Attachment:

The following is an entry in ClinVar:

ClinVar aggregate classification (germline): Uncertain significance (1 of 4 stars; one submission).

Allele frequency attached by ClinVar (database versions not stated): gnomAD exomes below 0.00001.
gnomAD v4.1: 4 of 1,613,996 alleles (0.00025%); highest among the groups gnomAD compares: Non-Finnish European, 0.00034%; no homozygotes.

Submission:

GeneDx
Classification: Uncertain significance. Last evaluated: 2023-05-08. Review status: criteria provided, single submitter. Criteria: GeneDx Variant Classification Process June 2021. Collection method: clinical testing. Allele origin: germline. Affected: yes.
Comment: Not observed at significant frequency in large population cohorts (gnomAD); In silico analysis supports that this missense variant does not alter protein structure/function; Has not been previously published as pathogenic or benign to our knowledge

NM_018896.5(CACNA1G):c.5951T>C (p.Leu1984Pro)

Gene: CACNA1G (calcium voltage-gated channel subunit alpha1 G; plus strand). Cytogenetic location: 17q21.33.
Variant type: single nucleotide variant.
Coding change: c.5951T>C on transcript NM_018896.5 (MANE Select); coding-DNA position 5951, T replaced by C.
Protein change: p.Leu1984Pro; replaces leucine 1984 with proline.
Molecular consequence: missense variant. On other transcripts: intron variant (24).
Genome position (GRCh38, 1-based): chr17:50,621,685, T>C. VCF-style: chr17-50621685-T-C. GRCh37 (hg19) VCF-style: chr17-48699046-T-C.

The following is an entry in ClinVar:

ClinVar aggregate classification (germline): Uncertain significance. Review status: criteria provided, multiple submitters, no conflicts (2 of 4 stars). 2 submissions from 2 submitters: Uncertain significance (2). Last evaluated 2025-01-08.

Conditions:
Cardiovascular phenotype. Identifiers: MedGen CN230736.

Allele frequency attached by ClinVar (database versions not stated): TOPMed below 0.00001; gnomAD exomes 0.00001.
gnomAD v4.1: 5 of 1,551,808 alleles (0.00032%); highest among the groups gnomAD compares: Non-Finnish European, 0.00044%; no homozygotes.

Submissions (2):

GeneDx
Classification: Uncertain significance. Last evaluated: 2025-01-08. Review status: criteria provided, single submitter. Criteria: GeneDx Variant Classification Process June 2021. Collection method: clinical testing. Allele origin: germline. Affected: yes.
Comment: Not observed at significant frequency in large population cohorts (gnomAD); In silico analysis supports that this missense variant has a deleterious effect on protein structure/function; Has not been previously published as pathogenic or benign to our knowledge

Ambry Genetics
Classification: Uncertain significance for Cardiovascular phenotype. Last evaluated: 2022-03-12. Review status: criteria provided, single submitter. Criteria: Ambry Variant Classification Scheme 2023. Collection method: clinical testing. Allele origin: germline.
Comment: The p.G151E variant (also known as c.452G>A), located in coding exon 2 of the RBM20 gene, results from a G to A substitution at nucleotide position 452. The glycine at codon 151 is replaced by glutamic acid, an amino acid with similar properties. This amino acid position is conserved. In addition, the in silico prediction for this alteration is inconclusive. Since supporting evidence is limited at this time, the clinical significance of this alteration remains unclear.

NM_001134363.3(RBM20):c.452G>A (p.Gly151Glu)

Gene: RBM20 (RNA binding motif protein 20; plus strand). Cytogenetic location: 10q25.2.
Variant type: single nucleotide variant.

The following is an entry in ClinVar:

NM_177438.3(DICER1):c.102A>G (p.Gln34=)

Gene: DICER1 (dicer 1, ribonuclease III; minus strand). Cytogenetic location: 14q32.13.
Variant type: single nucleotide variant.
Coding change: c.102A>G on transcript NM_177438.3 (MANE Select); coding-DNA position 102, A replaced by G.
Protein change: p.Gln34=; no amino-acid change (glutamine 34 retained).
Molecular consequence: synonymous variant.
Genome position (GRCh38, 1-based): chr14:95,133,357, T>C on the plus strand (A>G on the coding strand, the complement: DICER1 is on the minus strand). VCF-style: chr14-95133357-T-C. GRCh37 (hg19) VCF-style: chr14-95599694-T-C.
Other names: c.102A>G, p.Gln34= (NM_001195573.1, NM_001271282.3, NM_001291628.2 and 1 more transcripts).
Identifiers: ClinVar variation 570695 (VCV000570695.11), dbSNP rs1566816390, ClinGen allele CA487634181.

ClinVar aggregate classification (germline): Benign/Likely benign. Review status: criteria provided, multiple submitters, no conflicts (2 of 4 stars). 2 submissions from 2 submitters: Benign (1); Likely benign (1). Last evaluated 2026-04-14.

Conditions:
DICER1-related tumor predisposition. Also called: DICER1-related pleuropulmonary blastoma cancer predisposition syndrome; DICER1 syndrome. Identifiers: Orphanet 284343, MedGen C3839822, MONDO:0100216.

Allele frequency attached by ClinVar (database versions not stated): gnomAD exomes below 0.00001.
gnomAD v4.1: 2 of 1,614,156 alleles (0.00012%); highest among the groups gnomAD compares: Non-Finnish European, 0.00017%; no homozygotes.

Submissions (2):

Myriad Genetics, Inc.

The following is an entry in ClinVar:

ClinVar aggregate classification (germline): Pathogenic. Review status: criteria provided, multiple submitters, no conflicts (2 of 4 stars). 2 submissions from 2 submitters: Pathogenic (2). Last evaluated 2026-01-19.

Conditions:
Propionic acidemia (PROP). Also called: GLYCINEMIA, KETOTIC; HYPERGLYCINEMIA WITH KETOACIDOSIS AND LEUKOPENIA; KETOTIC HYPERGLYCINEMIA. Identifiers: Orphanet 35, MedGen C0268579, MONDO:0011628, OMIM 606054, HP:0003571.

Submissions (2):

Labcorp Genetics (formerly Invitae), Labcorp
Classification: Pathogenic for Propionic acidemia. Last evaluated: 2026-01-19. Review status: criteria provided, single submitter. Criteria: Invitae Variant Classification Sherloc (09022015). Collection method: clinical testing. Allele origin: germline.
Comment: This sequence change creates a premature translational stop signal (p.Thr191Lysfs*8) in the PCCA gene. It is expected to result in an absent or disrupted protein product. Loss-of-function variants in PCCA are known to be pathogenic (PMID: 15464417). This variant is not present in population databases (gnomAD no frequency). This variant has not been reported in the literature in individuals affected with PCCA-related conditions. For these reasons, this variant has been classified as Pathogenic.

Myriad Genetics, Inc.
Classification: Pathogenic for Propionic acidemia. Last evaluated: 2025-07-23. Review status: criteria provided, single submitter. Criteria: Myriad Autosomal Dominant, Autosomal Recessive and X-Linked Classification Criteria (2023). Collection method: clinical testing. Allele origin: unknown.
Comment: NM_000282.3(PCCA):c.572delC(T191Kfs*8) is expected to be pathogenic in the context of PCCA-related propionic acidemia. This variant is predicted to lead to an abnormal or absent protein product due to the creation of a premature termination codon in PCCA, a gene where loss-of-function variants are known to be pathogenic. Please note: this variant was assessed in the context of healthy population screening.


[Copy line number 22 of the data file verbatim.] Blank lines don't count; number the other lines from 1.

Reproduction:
Submissions (2):